It’s 2.00am over the icy North Sea and the Merlin Mk2 crew are in desperate straits. The aircraft is fast running out of fuel above the treacherous waters. They have two options: either land the helicopter back on the ship deck as it rolls among the violent sea, or plummet into the icy depths. With next-to-no-visibility and seconds ticking away, the crew has little choice but to hand their lives over to the pilot and pray they make it home.
Thankfully, it’s just a simulation. At the Royal Naval Air Stations of Culdrose and Yeovilton, this is the sort of scenario played out on repeat for crew members. Rather than ship decks and ocean waters, students are honing their abilities in virtual reality, within futuristic moving domes controlled by their instructors. Life-and-death situations from engine failure to bad weather are all reproduced with photo-realistic effects. “We have to make sure we can operate right at the edge of the envelope,” explains Lieutenant Commander Christopher Luke. “We’re trained to control an aircraft in zero visibility at the dead of night, in choppy waters.”
The Merlin Mk2 patrol chopper and the Wildcat attack helicopter act as the eyes and ears of any maritime operation. Lifting off from the frigate, they travel at speed scouting for enemies across the ocean, before reporting back to the ship. Both aircraft are fitted with an infrared camera and sonobuoys: sonar systems which can be dropped into the sea, acting as underwater radars. If required, the vehicles can also act as the mission’s teeth – the Wildcat is equipped with laser-guided Martlet missiles, while the Merlin carries Sting Ray torpedoes.
Back at RNAS Culdrose, VR is being used to train winchmen in otherwise impossible-to- create scenarios. Paul McBride, who develops the VR content, believes it’s just the beginning. “One day, you could recreate an entire aircraft carrier and then model the whole deck via a game engine. Students could go around a hangar wearing VR headsets being taught by a digital instructor.”
The Merlin Mk2 simulator at RNAS Culdrose, landing on the Queen Elizabeth aircraft carrier. Real missions have varied from counter-narcotic operations in the Carribean, to humanitarian aid in Sierra Leone during the Ebola crisis. The highest demand, however, is in the North Atlantic. “We’re looking for Russian submarine activity,” explains Lieutenant Commander Christopher Luke. “Right now, activity is as high as it was during the Cold War.”
Wildcat simulators at RNAS Yeovilton. The domes move on all axes, translating into realistic effects for trainee pilots. VR developer Paul McBride believes that virtual reality now has the capability to simulate a “black deck” scenario, in which the helicopter is unable to land on the ship and is forced to refuel while hovering in mid-air. He also anticipates that 3D modellers from gaming could be utilised in recreating military environments for real-life training.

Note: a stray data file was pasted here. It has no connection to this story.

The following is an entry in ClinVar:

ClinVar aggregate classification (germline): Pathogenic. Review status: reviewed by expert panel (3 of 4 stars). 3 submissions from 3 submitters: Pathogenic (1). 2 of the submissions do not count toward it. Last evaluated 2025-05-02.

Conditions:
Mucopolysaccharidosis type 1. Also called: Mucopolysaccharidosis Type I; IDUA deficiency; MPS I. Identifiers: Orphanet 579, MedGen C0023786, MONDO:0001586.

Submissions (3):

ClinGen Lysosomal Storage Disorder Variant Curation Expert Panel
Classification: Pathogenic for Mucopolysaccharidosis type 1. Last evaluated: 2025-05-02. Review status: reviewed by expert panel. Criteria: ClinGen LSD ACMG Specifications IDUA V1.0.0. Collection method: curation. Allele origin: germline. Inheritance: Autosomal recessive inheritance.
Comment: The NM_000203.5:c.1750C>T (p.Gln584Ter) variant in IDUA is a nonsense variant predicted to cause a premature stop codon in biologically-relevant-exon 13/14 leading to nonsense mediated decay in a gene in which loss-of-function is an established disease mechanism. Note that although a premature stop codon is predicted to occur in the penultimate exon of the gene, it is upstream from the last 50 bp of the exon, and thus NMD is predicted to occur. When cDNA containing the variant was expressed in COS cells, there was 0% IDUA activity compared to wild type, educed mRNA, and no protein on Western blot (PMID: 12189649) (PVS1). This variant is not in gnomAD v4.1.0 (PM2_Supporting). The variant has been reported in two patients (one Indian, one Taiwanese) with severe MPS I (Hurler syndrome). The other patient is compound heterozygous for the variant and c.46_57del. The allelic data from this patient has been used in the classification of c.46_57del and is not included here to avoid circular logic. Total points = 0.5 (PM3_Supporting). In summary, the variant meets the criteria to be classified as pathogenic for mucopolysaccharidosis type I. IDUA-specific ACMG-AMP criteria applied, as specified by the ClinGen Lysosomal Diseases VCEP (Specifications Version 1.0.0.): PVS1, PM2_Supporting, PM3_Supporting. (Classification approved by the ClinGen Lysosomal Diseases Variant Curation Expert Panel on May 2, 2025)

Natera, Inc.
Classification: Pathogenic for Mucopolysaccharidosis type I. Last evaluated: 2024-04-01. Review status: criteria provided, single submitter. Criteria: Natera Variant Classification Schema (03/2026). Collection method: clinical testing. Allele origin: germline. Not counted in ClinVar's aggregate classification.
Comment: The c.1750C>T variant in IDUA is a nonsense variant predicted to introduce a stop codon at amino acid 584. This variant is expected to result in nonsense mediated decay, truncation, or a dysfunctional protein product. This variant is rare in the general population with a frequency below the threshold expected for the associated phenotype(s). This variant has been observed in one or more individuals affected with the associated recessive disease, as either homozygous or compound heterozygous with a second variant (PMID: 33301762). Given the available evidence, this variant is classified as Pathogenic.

Control consoles for the aircrew instructors at RNAS Culdrose. Any conditions or functions, day or night, can be dialled in for the Merlin trainees. McBride believes that the future of Navy training will include 60 students wearing VR headsets, being taught by an instructor appearing as an avatar in an aircraft carrier-sized hangar in real time.
The Merlin Mk2 crew practising winching at sea over a fast moving boat – used for search and rescue missions, medical evacuations and boarding onto submarines.The helicopter’s radar system is visible under the front of the aircraft, and is estimated to be able to detect any moving craft up to around 100 nautical miles. In tandem with a medium-frequency active dipping sonar which can be lowered into the sea, the Merlin acts at the very tip of the anti-submarine warfare platform.
Both the Wildcat and Merlin are fitted with the Wescam MX-15: an electronic optic infrared camera. Integrated into the main turret on the Wildcat, it has two built-in lasers each for range finding and targeting. The device can also be used in search and rescue missions, looking for those lost at sea in the middle of the night. Crews can cycle between thermal imaging and the optical camera on the same screen.
The Wildcat tail. The engine’s exhaust air is purposefully moved up and into the paths of the rotor blade to be dispersed. This helps create a low-heat profile, resulting in harder detection from other forces’ radar weapons systems. The Wildcat also has a passive radar system, which allows the crew to identify frequencies and transmissions from other aircraft.
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